She’s also quite happy to operate various death-traps that would surely result in the messy murders of various big-name characters, if not for the timely invention of the show’s eponymous hero… such as in ep #1.35 (“Almost Got ‘Im”) where she knocks out ‘Catwoman’ (Adrienne Barbeau) with a boxing-glove gun, then ties her to a conveyor belt leading to a giant crusher thingy, and sets the belt into motion soon afterwards to aid her own escape… or in ep #1.46 (“The Laughing Fish”), where she’s sat at the controls of a crane that lowers Dt. ‘Harvey Bullock’ (Robert Costanzo) into a shark tank. This latter episode also gives us several telling glimpses into Harley’s twisted relationship with The Joker… first when he forces her to eat contaminated fish despite it making her vomit (off-screen), and then when the arch-villain has seemingly drowned at sea, and her mournful sobbing prompts Bullock to try to talk some sense into the misguided moll:
Harley: Oh my poor, poor puddin’.
Bullock: Come on, he was a demented, abusive, psychotic maniac.
Harley: Yeah. I’m really going to miss him!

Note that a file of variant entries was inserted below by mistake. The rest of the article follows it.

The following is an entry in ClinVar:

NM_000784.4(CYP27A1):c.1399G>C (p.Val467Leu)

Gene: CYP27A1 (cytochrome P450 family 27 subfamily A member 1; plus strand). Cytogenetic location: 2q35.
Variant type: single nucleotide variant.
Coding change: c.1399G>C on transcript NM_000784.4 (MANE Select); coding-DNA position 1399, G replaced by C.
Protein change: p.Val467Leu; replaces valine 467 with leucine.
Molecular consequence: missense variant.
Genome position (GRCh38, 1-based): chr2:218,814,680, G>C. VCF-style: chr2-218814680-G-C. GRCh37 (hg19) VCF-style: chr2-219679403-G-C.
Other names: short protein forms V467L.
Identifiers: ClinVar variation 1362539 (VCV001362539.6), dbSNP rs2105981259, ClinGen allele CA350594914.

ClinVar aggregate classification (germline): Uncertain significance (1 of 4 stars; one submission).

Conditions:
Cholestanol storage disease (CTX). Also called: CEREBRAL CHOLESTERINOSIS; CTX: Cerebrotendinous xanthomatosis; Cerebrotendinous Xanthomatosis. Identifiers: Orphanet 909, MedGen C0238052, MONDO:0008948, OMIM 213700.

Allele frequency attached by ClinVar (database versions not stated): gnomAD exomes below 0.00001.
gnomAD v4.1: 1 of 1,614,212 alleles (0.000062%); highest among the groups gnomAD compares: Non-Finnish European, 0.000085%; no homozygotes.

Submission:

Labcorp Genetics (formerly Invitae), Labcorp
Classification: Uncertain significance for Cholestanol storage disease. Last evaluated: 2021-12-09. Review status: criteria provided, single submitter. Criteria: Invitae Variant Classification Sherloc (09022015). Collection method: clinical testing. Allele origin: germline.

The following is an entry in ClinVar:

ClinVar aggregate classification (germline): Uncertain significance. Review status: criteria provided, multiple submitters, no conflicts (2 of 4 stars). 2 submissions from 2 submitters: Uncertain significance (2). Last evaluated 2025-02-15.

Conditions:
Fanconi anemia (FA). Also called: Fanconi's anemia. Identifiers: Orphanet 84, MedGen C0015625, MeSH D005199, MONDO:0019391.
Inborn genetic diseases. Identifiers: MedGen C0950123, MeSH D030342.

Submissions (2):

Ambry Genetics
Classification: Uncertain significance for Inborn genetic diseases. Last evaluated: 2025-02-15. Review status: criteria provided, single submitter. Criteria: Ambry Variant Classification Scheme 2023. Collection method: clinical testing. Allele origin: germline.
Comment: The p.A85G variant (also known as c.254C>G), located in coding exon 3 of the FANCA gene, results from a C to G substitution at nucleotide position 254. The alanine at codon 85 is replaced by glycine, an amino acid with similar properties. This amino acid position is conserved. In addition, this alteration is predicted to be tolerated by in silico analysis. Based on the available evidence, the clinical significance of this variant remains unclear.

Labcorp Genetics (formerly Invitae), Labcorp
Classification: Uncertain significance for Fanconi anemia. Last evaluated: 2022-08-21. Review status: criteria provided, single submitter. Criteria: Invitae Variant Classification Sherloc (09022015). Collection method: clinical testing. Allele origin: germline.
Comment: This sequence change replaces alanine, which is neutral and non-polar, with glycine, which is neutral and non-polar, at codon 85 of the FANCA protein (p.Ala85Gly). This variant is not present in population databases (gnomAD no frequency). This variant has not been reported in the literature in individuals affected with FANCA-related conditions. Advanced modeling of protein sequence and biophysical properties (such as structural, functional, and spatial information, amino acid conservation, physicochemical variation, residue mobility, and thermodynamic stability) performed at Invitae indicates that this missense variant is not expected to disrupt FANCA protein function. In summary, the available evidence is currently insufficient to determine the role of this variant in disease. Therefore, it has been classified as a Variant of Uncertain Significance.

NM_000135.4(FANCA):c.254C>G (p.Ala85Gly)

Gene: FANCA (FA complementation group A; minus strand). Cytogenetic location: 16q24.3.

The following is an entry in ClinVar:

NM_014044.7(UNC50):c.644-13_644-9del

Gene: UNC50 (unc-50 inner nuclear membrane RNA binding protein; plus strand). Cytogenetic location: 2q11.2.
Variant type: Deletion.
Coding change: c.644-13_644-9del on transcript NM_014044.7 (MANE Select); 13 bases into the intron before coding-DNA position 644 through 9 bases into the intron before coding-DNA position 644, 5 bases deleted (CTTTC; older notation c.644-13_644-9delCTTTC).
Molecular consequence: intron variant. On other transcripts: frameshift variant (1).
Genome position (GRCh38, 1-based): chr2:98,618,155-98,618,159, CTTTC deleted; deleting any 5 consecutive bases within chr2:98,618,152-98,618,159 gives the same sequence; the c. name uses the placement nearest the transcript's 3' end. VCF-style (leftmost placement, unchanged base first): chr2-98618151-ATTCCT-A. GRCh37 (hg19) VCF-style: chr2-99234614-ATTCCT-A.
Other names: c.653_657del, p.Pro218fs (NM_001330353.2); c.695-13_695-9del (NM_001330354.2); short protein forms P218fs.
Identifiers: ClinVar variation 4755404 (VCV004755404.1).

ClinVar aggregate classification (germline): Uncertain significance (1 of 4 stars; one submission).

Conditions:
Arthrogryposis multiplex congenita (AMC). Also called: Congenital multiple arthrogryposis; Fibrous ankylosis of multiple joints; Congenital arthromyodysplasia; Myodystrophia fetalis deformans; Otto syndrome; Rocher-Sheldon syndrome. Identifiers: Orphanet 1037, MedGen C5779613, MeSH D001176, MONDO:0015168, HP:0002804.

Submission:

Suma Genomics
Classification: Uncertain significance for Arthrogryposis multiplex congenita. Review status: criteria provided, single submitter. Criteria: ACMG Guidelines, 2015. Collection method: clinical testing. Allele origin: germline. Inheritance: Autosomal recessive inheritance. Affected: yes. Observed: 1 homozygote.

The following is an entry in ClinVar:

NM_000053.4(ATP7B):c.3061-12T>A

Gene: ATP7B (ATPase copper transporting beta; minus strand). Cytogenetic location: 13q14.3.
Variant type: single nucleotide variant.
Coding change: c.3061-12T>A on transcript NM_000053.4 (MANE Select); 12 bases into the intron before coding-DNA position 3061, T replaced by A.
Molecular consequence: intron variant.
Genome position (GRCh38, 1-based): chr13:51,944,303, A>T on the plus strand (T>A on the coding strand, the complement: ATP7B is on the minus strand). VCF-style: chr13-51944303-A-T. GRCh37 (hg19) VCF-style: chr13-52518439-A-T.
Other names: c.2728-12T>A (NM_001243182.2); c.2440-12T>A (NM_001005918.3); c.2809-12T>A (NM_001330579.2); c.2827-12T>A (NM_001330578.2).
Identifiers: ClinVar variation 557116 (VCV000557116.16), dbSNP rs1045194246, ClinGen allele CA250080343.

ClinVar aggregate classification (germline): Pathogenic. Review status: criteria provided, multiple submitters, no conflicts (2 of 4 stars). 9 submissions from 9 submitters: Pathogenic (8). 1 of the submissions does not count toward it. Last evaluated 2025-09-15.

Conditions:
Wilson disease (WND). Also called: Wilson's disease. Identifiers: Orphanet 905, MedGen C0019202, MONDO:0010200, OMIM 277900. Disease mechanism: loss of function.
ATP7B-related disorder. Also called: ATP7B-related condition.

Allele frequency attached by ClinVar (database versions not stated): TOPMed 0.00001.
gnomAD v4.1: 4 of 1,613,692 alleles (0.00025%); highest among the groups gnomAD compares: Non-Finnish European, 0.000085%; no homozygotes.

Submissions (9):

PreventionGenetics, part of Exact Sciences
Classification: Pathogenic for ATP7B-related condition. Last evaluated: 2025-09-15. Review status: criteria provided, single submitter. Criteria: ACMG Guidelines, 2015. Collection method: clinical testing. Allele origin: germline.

It’s actually kinda sad how many other characters (goodies and baddies alike) tell her she deserves better, over and over again throughout the series, but she just never seems to believe them! Of course, that pathos is part of her charm… and there is some evidence to suggest that the message was starting to get through by the end of the show’s run, thanks in no small part to her budding friendship with ‘Poison Ivy’ (Diane Pershing). The two feisty femmes first “meet cute” in ep #1.47 (“Harley and Ivy”), after the former has been ousted from her boyfriend’s gang (for accidentally handing him a joke gun, during a tense shoot-out with the Batmobile) and set about stealing a namesake diamond from Gotham’s Museum of Natural History, where the latter also happens to be purloining poisonous plant specimens. When Ivy accidentally triggers an alarm in her part of the building, the two of them are forced to team-up to evade the incoming police officers, speeding away in Ivy’s cleverly-concealed getaway car, then holing up in her secret hideout situated at the heart of a toxic waste dump. Ew!